PEOPLE HAVE TRIED to persuade me that if you have a heater on your boat you can extend your sailing season by six weeks or so at each end. I have never been swayed by that argument. Having spent a great deal of my life in the sub-tropics, I have no love of sailing in the cold. Or the cold-and-rain, as often happens around here.
There was a heater of sorts on a boat I once had, a little Cape Dory 25D. My wife and I found her on an island in north Puget Sound, and sailed her home one bitter-cold day in February, when there was ice on deck. We had an overnight stop in a marina in Anacortes, where we ran into an old sailing friend. He offered us an electric heater because he said a cold night was forecast, but we scoffed and turned him away. “We have a nice Force 10 heater installed,” we said.
After a meal ashore, we came back to the boat and lit the heater. It had started life as a kerosene model, but the previous owner had converted it to gas. A small can of propane screwed onto the bottom.
We soon noticed something strange. It didn’t seem to be producing a lot of heat, and what heat it did produce rose to the top of the cabin and stayed there. What was even stranger was the fact that the can of propane was collecting a coat of ice. If we stood up in the cabin, the air was luke-warm from the belly-button up, and freezing cold from the belly-button down. As the layer of ice on the can grew thicker, we shut the heater off, fearing that it was actually producing more cold than heat on average. Our bunks were below belly-button level, so we spent a very cold night aboard, having brought only light-weight sleeping bags with us, and regretted having turned away the offer of the electric heater.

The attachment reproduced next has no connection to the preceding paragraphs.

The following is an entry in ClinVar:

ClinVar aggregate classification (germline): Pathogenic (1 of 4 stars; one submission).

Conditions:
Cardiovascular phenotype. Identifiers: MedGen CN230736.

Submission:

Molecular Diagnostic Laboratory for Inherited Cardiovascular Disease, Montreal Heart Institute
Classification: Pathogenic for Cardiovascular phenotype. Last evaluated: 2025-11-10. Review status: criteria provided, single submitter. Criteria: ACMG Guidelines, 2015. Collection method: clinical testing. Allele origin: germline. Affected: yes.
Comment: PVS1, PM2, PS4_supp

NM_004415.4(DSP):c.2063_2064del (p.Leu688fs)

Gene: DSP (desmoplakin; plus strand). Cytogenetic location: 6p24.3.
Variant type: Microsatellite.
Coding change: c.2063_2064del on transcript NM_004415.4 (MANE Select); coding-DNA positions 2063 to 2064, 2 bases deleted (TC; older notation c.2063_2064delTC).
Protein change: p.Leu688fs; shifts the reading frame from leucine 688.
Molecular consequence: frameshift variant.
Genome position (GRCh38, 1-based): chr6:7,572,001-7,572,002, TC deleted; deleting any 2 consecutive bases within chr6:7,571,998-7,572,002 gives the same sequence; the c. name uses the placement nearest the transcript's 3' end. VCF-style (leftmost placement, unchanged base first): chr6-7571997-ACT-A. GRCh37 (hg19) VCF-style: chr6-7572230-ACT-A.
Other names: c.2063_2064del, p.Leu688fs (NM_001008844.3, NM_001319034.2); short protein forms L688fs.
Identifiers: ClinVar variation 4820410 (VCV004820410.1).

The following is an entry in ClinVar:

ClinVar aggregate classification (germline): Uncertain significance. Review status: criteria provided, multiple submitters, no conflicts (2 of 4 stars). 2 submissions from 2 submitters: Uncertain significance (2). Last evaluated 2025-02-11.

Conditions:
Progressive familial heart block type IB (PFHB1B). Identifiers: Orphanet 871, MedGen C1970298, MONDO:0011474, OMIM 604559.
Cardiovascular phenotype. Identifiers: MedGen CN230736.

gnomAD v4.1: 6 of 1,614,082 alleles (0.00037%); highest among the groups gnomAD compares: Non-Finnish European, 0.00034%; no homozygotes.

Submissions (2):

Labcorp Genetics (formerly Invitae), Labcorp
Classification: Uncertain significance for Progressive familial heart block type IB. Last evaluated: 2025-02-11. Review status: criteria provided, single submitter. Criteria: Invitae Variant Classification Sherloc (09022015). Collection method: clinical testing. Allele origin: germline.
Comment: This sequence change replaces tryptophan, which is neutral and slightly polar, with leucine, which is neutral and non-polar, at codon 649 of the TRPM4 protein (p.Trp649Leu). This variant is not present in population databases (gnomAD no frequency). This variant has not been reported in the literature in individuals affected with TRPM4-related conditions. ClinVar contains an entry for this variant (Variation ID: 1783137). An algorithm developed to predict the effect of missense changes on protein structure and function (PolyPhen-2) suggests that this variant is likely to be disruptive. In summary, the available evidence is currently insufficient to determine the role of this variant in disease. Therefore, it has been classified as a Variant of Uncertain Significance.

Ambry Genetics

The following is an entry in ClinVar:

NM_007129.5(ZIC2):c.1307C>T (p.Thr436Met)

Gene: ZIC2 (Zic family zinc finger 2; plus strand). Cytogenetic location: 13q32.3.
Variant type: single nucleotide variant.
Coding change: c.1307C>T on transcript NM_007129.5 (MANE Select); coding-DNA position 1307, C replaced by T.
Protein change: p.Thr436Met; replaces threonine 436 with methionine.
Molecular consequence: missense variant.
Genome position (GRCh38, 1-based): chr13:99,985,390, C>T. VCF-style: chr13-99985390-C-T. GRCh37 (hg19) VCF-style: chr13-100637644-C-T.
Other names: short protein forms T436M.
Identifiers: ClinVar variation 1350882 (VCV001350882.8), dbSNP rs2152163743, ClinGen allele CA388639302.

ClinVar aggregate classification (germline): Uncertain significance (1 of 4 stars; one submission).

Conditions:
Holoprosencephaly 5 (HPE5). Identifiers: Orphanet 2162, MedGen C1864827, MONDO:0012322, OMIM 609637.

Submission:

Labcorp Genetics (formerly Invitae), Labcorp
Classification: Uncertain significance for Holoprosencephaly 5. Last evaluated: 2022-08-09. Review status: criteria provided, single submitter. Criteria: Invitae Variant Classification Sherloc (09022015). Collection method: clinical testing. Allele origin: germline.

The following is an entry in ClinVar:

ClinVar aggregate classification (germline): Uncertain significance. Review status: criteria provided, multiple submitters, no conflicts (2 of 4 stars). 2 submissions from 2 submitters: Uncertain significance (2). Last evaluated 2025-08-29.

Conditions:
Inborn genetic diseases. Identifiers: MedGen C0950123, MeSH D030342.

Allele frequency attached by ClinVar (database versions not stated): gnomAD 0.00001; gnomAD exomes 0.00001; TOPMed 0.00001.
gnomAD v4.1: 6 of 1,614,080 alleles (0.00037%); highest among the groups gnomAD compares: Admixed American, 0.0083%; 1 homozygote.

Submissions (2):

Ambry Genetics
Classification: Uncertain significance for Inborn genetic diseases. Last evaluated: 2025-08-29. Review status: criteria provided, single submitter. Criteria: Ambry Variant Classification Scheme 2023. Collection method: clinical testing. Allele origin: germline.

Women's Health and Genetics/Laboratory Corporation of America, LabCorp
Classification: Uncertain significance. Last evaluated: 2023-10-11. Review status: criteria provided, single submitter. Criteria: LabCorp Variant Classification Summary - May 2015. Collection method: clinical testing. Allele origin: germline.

One of the first jobs I did on that boat was to convert the Force 10 back to kerosene heat.
It was a fairly easy job once I’d bought the right tools for flaring the copper tubing and so on. The new burner put out a lot more heat and never tried to make ice, but the hot air still hung around above belly-button level until we bought a 12-volt fan and mounted it where a reading lamp used to be. That stirred the air up nicely, distributing warmth all over the cabin from head to toe.
But we rarely used that heater because the fan used electricity, and I was scared we might flatten the battery overnight and not be able to start the diesel engine on a cold morning.
I have learned over the years that very little is simple on a boat, and the less you have to go wrong the better off you are. So I’m not overly enthusiastic about heaters on boats in our part of the world. That of course provides me with a very handy excuse for not sailing when the weather gets cold, which is fine with me.
What is true, simple and sincere is most congenial to man’s nature.
— Cicero, De Officiis
“Who gave you that black eye?”
“I thought she was out of town.”
“So did I.”